Nickel(II) oxide

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Nickel(II) oxide
Nickel(II) oxide
Nickel(II) oxide
IUPAC name
Nickel(II) oxide
Other names
Nickel monoxide
ECHA InfoCard 100.013.833
RTECS number QR8400000
Molar mass 74.6928 g/mol
Appearance green crystalline solid
Density 6.67 g/cm3
Melting point 1,955 °C (3,551 °F; 2,228 K)
Solubility soluble in KCN
+660.0·10−6 cm3/mol
-240.0 kJ/mol
Safety data sheet JT Baker
Carc. Cat. 1
Toxic (T)
NFPA 704
Flammability code 0: Will not burn. E.g., waterHealth code 1: Exposure would cause irritation but only minor residual injury. E.g., turpentineReactivity code 0: Normally stable, even under fire exposure conditions, and is not reactive with water. E.g., liquid nitrogenSpecial hazards (white): no codeNFPA 704 four-colored diamond
Flash point Non-flammable
Lethal dose or concentration (LD, LC):
5000 mg/kg (rat, oral)[1]
Related compounds
Other anions
Nickel(II) selenide
Nickel(II) telluride
Other cations
Palladium(II) oxide
Except where otherwise noted, data are given for materials in their standard state (at 25 °C [77 °F], 100 kPa).
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Infobox references

Nickel(II) oxide is the chemical compound with the formula NiO. It is notable as being the only well-characterized oxide of nickel (although nickel(III) oxide, Ni
and NiO
have been claimed[2]). The mineralogical form of NiO, bunsenite, is very rare. It is classified as a basic metal oxide. Several million kilograms are produced in varying quality annually, mainly as an intermediate in the production of nickel alloys.[3]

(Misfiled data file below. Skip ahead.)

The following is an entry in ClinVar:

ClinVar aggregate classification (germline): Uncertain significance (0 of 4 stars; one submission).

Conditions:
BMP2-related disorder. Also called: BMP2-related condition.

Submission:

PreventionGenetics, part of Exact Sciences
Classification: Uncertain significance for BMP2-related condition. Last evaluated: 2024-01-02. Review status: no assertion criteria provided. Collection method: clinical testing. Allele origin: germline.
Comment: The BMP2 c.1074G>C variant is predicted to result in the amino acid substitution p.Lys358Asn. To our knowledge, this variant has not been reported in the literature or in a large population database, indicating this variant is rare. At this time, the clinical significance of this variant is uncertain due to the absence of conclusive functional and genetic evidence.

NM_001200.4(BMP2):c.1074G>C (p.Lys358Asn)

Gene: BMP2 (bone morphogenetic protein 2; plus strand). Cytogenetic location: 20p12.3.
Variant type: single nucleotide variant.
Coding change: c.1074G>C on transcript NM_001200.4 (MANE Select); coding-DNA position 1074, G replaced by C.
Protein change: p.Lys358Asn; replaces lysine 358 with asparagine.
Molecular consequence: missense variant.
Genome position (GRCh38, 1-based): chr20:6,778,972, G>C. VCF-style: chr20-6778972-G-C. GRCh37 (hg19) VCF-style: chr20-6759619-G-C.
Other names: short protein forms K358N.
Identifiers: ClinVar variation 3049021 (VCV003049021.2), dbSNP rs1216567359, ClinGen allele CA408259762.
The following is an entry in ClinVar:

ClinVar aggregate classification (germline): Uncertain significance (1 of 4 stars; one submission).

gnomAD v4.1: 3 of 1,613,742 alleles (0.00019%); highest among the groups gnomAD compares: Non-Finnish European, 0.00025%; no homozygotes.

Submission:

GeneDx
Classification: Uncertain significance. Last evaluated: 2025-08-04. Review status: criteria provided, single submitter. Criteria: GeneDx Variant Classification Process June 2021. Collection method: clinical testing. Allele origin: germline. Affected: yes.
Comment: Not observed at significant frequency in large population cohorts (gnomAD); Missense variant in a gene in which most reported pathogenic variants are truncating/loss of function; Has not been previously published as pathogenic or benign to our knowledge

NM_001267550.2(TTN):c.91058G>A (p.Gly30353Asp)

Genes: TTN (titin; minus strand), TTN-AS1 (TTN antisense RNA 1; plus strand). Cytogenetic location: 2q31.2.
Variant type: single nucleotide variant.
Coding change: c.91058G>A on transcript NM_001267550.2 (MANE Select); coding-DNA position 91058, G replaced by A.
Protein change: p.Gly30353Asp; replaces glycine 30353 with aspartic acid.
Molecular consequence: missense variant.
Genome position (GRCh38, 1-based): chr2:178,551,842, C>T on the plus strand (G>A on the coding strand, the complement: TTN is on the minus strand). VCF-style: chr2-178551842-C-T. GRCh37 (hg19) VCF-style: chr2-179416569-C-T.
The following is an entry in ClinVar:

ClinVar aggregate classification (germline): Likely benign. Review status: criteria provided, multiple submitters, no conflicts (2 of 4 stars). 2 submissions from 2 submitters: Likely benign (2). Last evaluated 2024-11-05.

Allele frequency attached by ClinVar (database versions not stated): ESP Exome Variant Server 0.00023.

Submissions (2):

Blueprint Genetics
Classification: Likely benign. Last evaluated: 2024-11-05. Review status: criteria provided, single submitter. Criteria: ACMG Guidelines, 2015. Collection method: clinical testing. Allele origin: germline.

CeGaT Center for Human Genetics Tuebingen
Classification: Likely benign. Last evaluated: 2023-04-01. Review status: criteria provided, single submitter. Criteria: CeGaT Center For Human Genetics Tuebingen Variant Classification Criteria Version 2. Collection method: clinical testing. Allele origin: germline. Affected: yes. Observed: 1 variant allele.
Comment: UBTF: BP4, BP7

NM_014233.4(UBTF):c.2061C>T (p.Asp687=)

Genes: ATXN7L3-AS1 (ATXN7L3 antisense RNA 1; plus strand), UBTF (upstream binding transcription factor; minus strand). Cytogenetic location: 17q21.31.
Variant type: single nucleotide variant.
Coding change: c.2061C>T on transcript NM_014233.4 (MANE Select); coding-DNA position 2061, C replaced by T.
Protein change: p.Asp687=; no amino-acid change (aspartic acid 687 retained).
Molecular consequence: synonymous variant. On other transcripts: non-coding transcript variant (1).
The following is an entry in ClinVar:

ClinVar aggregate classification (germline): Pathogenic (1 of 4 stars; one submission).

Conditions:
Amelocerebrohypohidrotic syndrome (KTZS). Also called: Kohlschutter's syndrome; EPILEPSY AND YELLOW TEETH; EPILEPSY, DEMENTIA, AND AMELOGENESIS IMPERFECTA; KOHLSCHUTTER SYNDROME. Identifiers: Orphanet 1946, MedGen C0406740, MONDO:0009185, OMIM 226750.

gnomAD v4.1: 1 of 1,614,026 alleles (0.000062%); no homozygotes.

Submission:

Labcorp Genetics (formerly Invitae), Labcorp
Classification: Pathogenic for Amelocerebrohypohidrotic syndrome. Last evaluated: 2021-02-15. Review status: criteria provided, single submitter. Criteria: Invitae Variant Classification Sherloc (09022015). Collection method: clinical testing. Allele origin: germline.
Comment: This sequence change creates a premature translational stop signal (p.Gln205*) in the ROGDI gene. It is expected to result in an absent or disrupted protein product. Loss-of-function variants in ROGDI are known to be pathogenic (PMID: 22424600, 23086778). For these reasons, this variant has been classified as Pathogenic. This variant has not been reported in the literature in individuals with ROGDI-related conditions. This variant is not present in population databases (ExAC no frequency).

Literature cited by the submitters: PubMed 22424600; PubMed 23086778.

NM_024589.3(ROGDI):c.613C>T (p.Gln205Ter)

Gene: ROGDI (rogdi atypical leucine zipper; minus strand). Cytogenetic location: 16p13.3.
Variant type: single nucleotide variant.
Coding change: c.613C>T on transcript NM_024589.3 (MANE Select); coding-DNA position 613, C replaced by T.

NiO can be prepared by multiple methods. Upon heating above 400 °C, nickel powder reacts with oxygen to give NiO. In some commercial processes, green nickel oxide is made by heating a mixture of nickel powder and water at 1000 °C, the rate for this reaction can be increased by the addition of NiO.[4] The simplest and most successful method of preparation is through pyrolysis of a nickel(II) compounds such as the hydroxide, nitrate, and carbonate, which yield a light green powder.[2] Synthesis from the elements by heating the metal in oxygen can yield grey to black powders which indicates nonstoichiometry.[2]


NiO adopts the NaCl structure, with octahedral Ni2+ and O2− sites. The conceptually simple structure is commonly known as the rock salt structure. Like many other binary metal oxides, NiO is often non-stoichiometric, meaning that the Ni:O ratio deviates from 1:1. In nickel oxide this non-stoichiometry is accompanied by a color change, with the stoichiometrically correct NiO being green and the non-stoichiometric NiO being black.

Applications and reactions[edit]

NiO has a variety of specialized applications and generally applications distinguish between "chemical grade", which is relatively pure material for specialty applications, and "metallurgical grade", which is mainly used for the production of alloys. It is used in the ceramic industry to make frits, ferrites, and porcelain glazes. The sintered oxide is used to produce nickel steel alloys. Charles Édouard Guillaume won the 1920 Nobel Prize in Physics for his work on nickel steel alloys which he called invar and elinvar.

NiO was also a component in the nickel-iron battery, also known as the Edison Battery, and is a component in fuel cells. It is the precursor to many nickel salts, for use as specialty chemicals and catalysts. More recently, NiO was used to make the NiCd rechargeable batteries found in many electronic devices until the development of the environmentally superior NiMH battery.[4] NiO an anodic electrochromic material, have been widely studied as counter electrodes with tungsten oxide, cathodic electrochromic material, in complementary electrochromic devices.

About 4000 tons of chemical grade NiO are produced annually.[3] Black NiO is the precursor to nickel salts, which arise by treatment with mineral acids. NiO is a versatile hydrogenation catalyst.